Why Chicago P.D. Needed Upton's Horrifying New Case After Losing Halstead (And It's Not Over Yet)

Tracy Spiridakos as Hailey Upton in Chicago P.D. Season 10
(Image credit: NBC)

Spoilers ahead for Episode 5 of Chicago P.D. Season 10, called “Pink Cloud.”

Chicago P.D. Season 10 has been eventful (to say the very least) so far, saying goodbye to Jesse Lee Soffer’s Jay Halstead after only three episodes and then centering the action on Benjamin Levy Aguilar’s Dante Torres. “Pink Cloud” shifted the focus to Hailey Upton, with Tracy Spiridakos’ character quietly working through the pain of her husband leaving with barely any warning… with an emphasis on “working.” After devoting her nights to working overtime, Upton stumbled on a case that quickly proved to be horrifying, yet also what P.D. needed after losing Halstead. And showrunner Gwen Sigan has already previewed that the story will continue. So, why was the horror a good thing for the show?

Well, Upton was moonlighting with another unit when she found a girl who was being held captive, and had just enough time to radio for an ambulance before an attacker hit her from behind and knocked her out. This was enough to get Intelligence on the case, and the missing teenage girl turned out to be part of a sex trafficking operation. It was a pretty gruesome case that came at a time when Upton was already having a hard time without her husband and partner, and didn’t even have a happy ending. Just when Upton found Abby and was on the same roof with her to save her, she unknowingly said the wrong thing, and Abby chose to jump to her death. 

Abby’s death was just another blow for Upton, so why do I think that “Pink Cloud” was the right move for the character after saying goodbye to Halstead? For as much as Upton was dealing with her loss in the episode, she didn’t dwell on it or wallow in it. Instead, she doggedly pursued lead after lead, chasing down clues and pretty much making the case herself with some assists from the rest of the unit. She clearly even would have talked Abby down if she hadn’t mentioned Sean, the son of Chief O’Neal who claimed to be running a safe place for troubled teens. Upton's head was in the game, even if she was heartsick personally. 

Upton and Sean clashed from the start, with Chief O’Neal blatantly taking his son’s side and dismissing Upton following her instincts. Despite the clash, she believed that Sean was who he said he was… until she realized that Abby jumped after she mentioned his name, which prompted her to pull an all-nighter of research into him. She discovered that far more teenage girls than just Abby had gone missing when he was supposed to be helping them, and suspects that they didn’t all just fall through the cracks.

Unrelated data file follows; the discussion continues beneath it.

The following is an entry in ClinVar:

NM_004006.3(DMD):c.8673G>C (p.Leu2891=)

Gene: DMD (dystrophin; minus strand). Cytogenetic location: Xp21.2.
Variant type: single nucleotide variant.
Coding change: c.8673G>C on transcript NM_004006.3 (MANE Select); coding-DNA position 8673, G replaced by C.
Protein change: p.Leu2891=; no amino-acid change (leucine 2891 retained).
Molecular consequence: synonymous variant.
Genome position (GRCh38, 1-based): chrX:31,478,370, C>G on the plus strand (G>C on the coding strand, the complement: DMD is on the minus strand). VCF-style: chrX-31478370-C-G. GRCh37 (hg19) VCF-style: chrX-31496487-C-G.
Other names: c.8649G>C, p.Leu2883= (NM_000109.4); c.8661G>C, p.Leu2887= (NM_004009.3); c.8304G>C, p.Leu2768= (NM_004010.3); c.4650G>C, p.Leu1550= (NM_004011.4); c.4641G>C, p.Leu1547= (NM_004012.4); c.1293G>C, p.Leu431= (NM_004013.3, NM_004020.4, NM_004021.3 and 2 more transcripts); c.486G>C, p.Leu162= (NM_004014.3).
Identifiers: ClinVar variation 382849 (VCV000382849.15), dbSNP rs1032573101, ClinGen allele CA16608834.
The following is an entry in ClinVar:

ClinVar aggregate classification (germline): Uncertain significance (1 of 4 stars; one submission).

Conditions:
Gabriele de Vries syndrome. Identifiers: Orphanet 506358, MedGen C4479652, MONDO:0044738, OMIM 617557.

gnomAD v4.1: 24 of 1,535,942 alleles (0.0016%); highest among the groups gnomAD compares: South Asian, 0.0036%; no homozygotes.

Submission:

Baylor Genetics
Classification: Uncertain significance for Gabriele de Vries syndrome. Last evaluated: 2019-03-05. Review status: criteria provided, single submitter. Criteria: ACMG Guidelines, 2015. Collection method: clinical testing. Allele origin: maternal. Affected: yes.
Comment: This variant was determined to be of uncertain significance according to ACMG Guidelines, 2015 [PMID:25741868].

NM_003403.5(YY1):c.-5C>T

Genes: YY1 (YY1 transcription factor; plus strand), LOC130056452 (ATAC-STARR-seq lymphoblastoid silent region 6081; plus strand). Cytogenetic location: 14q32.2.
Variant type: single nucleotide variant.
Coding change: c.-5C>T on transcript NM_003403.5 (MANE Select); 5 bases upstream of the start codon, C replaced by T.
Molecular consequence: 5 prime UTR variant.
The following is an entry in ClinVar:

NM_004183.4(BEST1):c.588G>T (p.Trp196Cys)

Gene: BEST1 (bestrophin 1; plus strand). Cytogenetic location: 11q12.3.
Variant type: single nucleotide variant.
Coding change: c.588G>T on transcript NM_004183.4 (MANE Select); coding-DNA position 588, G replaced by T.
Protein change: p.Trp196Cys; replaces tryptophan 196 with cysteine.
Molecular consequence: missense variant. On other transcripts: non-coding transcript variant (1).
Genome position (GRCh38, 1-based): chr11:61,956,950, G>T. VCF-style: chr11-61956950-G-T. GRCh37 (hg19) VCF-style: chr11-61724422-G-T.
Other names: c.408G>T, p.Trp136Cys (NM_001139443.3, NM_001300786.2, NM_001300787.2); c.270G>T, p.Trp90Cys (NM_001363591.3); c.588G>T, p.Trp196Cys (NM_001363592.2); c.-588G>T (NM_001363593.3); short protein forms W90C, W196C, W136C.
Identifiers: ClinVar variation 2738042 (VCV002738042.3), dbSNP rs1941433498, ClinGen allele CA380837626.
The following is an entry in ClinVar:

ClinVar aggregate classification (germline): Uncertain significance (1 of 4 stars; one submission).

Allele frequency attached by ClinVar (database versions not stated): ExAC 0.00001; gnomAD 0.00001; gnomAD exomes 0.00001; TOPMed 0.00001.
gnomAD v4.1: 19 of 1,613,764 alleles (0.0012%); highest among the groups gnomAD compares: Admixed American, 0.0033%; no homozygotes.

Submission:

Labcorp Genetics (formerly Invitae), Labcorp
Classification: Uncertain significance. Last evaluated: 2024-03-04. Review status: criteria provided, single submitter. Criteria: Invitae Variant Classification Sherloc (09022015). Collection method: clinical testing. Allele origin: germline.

It was some impressive investigative work that Chicago P.D. needed to showcase for Upton at this difficult time. She was a capable cop before her major plots were connected to Halstead’s, and an important character independent of her relationship and then marriage to him. Sure, there were enough Upstead moments that I was able to compile a whole list of favorites in honor of Jesse Lee Soffer leaving, but Upton is much more than Upstead, and “Pink Cloud” was a reminder that she can hold her own without him. 

Her biggest storylines in Season 10 to this point more or less involved her reacting to Halstead spiraling and Voight’s messiness; this episode was a reminder of what she can do when she’s not revolving around anybody else. Would it have been nice to have Halstead on hand to support her in “Pink Cloud” when the horrifying case managed to get even worse? Absolutely, but Upton may have caught on to a terrifying criminal who has been operating in plain sight by following her own instincts. 

And this storyline definitely isn’t over, based on what the Chicago P.D. showrunner shared with CinemaBlend earlier in the fall. Gwen Sigan opened up about serialized storytelling in Season 10 and revealed that Michael Gaston and Jefferson White would be “recurring through the first nine” episodes as Chief O’Neal and Sean, and fans will see “quite a bit” of them. With only four episodes left of the first nine, it’s safe to say that P.D. will continue this storyline sooner rather than later. 

The next episode looks to be Atwater-centric, however, which should be interesting in the aftermath of the big Torres episode that showcased Atwater as a guide to the rookie cop. Benjamin Levy Aguilar shared how Atwater compares to Halstead as a mentor; perhaps the next episode will feature more of Torres and Atwater as a duo. Tune in to NBC on Wednesdays at 10 p.m. ET for new episodes of Chicago P.D. in the 2022 TV schedule, and revisit past episodes streaming with a Peacock subscription

Laura Hurley
Senior Content Producer

Laura turned a lifelong love of television into a valid reason to write and think about TV on a daily basis. She's not a doctor, lawyer, or detective, but watches a lot of them in primetime. Resident of One Chicago, the galaxy far, far away, and Northeast Ohio. Will not time travel and can cite multiple TV shows to explain why. She does, however, want to believe that she can sneak references to The X-Files into daily conversation (and author bios).